An effective street-cut permitting process includes performance specifications and procedures, along with follow-up inspection. Photo: Pam Broviak
Question: What is your policy on street cuts? Is a permit required; how are cuts tracked; who repairs the cut and to what specification; who pays for the cut; and are cuts inspected by city staff?
Answer: Street cuts are permitted by the right of way inspector. Once the permit is issued, the inspector visits the site to assure proper signage is being used. He continues to track the progress until all work has been completed. In order to keep the cut area secure until repairs are complete, the city requires a 1½ sack concrete cap, 18 inches deep in the cut area per our trench detail and specifications. After the area has been secured with this cap, the inspector turns it over to our street department to schedule the repair. Whoever created the cut must maintain the cap until final repairs are completed, and whoever created the cut is responsible for paying for the repairs. We follow the same procedures in our capital improvement projects; if it is water-related, the water department pays for the patch through the permit.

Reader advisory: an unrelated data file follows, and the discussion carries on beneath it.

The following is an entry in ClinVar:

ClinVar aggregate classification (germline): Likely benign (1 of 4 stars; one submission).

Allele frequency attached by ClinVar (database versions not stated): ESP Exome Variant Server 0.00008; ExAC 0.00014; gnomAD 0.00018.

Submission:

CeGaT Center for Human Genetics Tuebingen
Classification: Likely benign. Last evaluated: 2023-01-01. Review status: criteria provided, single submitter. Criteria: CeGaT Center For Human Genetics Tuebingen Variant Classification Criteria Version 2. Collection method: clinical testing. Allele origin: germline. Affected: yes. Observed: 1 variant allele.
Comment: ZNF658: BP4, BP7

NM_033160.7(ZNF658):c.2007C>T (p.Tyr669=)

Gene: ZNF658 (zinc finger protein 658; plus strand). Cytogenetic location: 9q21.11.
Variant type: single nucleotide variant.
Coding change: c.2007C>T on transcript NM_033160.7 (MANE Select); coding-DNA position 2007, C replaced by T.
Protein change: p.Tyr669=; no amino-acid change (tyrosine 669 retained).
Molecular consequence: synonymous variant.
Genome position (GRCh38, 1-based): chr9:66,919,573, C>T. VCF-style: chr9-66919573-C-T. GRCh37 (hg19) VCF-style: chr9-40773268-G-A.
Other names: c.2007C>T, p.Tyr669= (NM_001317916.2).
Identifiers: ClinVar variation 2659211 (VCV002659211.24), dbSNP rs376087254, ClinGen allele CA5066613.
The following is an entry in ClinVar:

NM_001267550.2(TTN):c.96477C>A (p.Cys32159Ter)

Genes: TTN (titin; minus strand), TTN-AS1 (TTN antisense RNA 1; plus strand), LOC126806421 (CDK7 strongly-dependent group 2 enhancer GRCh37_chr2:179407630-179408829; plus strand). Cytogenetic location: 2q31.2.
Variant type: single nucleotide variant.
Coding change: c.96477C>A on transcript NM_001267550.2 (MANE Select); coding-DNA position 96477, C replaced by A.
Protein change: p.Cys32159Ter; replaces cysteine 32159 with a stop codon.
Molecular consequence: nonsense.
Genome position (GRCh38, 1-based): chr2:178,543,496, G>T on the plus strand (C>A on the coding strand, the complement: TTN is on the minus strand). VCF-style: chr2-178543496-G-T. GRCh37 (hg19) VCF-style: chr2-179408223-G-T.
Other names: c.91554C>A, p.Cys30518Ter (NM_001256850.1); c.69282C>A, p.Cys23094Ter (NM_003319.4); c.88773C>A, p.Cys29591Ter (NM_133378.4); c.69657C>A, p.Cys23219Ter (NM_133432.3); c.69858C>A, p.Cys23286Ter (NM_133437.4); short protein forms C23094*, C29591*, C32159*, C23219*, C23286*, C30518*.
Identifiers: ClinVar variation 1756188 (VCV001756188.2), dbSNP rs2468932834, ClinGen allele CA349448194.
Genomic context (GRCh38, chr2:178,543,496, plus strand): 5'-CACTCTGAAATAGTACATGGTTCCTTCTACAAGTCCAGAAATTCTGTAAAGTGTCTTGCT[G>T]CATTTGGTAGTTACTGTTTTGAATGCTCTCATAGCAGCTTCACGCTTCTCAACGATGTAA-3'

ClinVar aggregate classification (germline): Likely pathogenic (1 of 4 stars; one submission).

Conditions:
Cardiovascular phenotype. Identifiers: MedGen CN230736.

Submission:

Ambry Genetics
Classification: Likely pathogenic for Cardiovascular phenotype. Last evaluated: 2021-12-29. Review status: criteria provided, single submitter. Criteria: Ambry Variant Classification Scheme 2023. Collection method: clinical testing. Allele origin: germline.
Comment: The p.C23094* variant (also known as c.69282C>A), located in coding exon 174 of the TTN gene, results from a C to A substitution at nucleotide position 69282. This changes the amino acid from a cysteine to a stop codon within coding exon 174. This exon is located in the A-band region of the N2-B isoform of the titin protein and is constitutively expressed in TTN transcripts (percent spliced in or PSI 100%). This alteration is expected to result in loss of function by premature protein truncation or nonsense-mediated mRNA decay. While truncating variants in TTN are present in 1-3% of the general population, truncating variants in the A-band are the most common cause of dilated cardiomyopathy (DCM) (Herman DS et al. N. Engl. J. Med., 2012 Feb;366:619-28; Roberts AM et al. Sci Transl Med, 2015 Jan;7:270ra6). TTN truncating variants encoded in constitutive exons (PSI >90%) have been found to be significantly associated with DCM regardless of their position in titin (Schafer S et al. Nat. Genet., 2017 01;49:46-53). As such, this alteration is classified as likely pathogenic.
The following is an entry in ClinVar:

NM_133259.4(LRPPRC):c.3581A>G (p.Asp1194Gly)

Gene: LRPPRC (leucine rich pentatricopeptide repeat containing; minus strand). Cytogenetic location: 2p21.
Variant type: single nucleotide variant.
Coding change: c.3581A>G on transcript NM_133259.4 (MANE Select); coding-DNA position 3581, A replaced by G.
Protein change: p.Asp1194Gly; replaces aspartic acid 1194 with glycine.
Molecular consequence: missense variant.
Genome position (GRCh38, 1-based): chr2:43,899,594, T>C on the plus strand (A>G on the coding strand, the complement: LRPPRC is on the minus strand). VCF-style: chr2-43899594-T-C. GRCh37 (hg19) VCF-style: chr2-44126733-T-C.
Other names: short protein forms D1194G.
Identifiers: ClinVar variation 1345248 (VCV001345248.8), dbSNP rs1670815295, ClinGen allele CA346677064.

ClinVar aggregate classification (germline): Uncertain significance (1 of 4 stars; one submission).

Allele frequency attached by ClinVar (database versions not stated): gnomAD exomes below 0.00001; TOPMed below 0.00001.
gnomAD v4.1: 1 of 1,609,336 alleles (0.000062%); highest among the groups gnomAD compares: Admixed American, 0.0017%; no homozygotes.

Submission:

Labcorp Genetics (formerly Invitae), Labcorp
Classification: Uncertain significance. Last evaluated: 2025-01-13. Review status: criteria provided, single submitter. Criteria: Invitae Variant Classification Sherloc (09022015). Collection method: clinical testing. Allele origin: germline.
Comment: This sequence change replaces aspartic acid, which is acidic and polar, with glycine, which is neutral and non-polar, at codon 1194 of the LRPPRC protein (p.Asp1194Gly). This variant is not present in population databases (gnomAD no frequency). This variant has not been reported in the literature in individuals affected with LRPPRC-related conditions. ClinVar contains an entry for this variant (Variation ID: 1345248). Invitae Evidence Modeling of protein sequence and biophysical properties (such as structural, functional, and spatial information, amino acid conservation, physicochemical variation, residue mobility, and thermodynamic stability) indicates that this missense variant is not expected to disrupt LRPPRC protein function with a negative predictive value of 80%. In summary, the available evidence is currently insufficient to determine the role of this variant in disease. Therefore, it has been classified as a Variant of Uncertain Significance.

— Greg Blackstone, inspections manager, Engineering Department, Denton, Texas
Question: Many public works employees will be retiring in the next 10 years. How does your department plan to fill the knowledge gaps?
Answer: Like most public agencies, we have the potential to lose many of our long-term employees to retirement. They possess a tremendous resource of “tribal knowledge.” Recognizing this, we are installing an environmental management system (EMS). The EMS will capture this tribal knowledge in work instructions, standard operating procedures, etc. Our intent is to have this in place this year and to assist new employees by providing this knowledge to them in written form as well as with on-the-job training. The EMS is modeled after the International Organization for Standardization (ISO) principles, and we have also incorporated the National Biosolids Partnership program within it.
— Jim Newton, P.E., D.E.E., environmental program manager, Kent County Department of Public Works, Dover, Del.